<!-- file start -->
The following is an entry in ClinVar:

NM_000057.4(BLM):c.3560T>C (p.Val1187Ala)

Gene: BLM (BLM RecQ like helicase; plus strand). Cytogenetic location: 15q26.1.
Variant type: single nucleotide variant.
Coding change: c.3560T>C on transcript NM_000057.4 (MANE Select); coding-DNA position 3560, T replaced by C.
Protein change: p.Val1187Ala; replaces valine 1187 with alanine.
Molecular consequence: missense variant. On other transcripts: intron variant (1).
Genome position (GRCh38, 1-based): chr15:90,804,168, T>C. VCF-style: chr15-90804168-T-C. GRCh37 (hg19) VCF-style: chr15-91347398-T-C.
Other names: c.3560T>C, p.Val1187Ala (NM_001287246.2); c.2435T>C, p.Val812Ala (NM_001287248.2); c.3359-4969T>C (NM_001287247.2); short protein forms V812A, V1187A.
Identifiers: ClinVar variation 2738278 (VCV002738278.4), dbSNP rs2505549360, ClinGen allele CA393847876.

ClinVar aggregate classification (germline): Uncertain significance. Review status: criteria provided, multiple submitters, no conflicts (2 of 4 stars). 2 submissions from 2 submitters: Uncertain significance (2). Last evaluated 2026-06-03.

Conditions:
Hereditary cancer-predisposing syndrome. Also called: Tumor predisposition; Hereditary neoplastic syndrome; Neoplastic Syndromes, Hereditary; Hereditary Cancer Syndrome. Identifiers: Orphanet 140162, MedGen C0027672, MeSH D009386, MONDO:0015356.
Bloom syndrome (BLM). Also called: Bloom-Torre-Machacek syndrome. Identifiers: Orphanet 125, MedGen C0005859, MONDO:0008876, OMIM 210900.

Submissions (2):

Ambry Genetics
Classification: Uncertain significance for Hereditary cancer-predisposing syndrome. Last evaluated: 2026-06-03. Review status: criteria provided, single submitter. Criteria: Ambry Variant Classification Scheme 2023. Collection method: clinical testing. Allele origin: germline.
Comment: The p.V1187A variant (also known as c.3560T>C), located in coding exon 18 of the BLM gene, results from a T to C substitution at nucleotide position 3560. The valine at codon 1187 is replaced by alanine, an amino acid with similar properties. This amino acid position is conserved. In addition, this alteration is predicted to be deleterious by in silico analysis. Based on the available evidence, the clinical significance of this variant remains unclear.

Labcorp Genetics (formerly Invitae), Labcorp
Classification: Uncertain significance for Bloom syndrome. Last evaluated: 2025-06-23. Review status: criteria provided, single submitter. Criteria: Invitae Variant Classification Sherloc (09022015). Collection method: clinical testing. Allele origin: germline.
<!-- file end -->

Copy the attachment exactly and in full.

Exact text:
The following is an entry in ClinVar:

NM_000057.4(BLM):c.3560T>C (p.Val1187Ala)

Gene: BLM (BLM RecQ like helicase; plus strand). Cytogenetic location: 15q26.1.
Variant type: single nucleotide variant.
Coding change: c.3560T>C on transcript NM_000057.4 (MANE Select); coding-DNA position 3560, T replaced by C.
Protein change: p.Val1187Ala; replaces valine 1187 with alanine.
Molecular consequence: missense variant. On other transcripts: intron variant (1).
Genome position (GRCh38, 1-based): chr15:90,804,168, T>C. VCF-style: chr15-90804168-T-C. GRCh37 (hg19) VCF-style: chr15-91347398-T-C.
Other names: c.3560T>C, p.Val1187Ala (NM_001287246.2); c.2435T>C, p.Val812Ala (NM_001287248.2); c.3359-4969T>C (NM_001287247.2); short protein forms V812A, V1187A.
Identifiers: ClinVar variation 2738278 (VCV002738278.4), dbSNP rs2505549360, ClinGen allele CA393847876.

ClinVar aggregate classification (germline): Uncertain significance. Review status: criteria provided, multiple submitters, no conflicts (2 of 4 stars). 2 submissions from 2 submitters: Uncertain significance (2). Last evaluated 2026-06-03.

Conditions:
Hereditary cancer-predisposing syndrome. Also called: Tumor predisposition; Hereditary neoplastic syndrome; Neoplastic Syndromes, Hereditary; Hereditary Cancer Syndrome. Identifiers: Orphanet 140162, MedGen C0027672, MeSH D009386, MONDO:0015356.
Bloom syndrome (BLM). Also called: Bloom-Torre-Machacek syndrome. Identifiers: Orphanet 125, MedGen C0005859, MONDO:0008876, OMIM 210900.

Submissions (2):

Ambry Genetics
Classification: Uncertain significance for Hereditary cancer-predisposing syndrome. Last evaluated: 2026-06-03. Review status: criteria provided, single submitter. Criteria: Ambry Variant Classification Scheme 2023. Collection method: clinical testing. Allele origin: germline.
Comment: The p.V1187A variant (also known as c.3560T>C), located in coding exon 18 of the BLM gene, results from a T to C substitution at nucleotide position 3560. The valine at codon 1187 is replaced by alanine, an amino acid with similar properties. This amino acid position is conserved. In addition, this alteration is predicted to be deleterious by in silico analysis. Based on the available evidence, the clinical significance of this variant remains unclear.

Labcorp Genetics (formerly Invitae), Labcorp
Classification: Uncertain significance for Bloom syndrome. Last evaluated: 2025-06-23. Review status: criteria provided, single submitter. Criteria: Invitae Variant Classification Sherloc (09022015). Collection method: clinical testing. Allele origin: germline.